In a recent Long Shot column, I wrote about the shabby treatment typically given by awards pundits and voters alike to the Best Actress category, a race routinely described as "weak" due to the scarcity of major female-propelled prestige titles -- despite the abundance of outstanding work on the independent, genre and foreign fringes. One of the names I highlighted as unlikely to receive the attention they deserve was Linda Cardellini, whose measured, quietly aching performance as a returning war vet in Liza Johnson's microbudget debut feature "Return" went largely unseen on its release back in February.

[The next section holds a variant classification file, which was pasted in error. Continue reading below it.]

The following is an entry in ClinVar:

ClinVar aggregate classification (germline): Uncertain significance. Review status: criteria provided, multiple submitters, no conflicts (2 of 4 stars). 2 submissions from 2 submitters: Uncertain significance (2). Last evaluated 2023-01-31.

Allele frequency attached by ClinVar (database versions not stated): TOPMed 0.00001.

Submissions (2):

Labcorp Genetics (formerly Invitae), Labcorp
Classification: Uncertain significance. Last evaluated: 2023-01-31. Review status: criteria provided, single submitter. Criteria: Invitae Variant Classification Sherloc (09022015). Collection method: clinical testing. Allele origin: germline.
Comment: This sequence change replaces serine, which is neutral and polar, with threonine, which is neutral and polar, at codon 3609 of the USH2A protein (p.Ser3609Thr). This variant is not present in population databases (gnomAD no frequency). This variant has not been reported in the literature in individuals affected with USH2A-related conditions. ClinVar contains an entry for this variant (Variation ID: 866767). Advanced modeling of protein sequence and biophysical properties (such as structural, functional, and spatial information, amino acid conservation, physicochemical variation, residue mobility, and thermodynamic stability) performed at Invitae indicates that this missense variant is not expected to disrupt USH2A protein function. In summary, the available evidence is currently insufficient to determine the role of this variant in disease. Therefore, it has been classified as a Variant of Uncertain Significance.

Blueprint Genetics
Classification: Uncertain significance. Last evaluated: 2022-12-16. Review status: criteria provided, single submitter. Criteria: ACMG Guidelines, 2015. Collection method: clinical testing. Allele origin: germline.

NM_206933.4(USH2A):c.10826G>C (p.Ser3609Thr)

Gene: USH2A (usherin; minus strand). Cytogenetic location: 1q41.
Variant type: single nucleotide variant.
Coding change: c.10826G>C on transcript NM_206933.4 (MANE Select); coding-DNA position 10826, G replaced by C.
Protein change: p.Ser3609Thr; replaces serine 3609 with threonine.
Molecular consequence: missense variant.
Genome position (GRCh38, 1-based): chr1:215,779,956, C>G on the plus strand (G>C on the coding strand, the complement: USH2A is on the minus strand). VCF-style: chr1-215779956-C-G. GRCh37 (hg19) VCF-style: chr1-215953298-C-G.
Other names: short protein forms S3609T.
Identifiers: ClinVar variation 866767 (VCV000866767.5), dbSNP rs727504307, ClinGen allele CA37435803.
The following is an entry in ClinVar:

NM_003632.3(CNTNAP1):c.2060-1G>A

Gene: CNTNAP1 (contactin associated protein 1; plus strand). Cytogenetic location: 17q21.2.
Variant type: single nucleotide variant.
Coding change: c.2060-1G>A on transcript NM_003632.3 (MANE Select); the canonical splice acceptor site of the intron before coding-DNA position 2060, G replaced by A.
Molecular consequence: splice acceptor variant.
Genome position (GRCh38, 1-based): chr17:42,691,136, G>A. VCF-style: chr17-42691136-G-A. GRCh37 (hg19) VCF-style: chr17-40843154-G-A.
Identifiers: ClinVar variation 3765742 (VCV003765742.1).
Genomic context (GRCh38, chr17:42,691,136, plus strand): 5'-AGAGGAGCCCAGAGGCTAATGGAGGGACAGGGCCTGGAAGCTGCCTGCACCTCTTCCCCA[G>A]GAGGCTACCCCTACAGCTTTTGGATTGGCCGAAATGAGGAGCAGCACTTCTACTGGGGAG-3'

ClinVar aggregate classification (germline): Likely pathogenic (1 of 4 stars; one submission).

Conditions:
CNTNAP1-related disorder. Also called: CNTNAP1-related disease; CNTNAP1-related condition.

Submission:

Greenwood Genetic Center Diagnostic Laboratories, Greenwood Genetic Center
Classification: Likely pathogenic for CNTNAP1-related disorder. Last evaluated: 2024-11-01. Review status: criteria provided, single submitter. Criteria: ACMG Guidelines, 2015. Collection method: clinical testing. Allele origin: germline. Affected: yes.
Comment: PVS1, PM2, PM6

I'm not the only one who believes the film and the actress, still arguably best-known for her TV work in "Freaks and Geeks" and "ER," deserve a second look. Over the weekend, the LA Times reported that Cardellini herself is launching a self-financed awards campaign for herself and for the film, mailing screeners to all 2200 members of the Screen Actors' Guild nominating committee, as well as to the actors', directors' and 'producers' branches of the Academy. More power to her, I say.